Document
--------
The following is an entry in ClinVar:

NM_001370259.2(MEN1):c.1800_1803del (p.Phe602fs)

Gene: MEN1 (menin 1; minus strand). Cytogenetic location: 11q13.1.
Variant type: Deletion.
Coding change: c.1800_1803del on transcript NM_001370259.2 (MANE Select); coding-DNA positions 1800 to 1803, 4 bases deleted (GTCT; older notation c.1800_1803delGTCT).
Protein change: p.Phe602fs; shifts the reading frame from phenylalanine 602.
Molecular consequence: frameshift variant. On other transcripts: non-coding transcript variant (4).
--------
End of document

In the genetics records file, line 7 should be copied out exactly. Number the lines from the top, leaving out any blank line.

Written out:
Molecular consequence: frameshift variant. On other transcripts: non-coding transcript variant (4).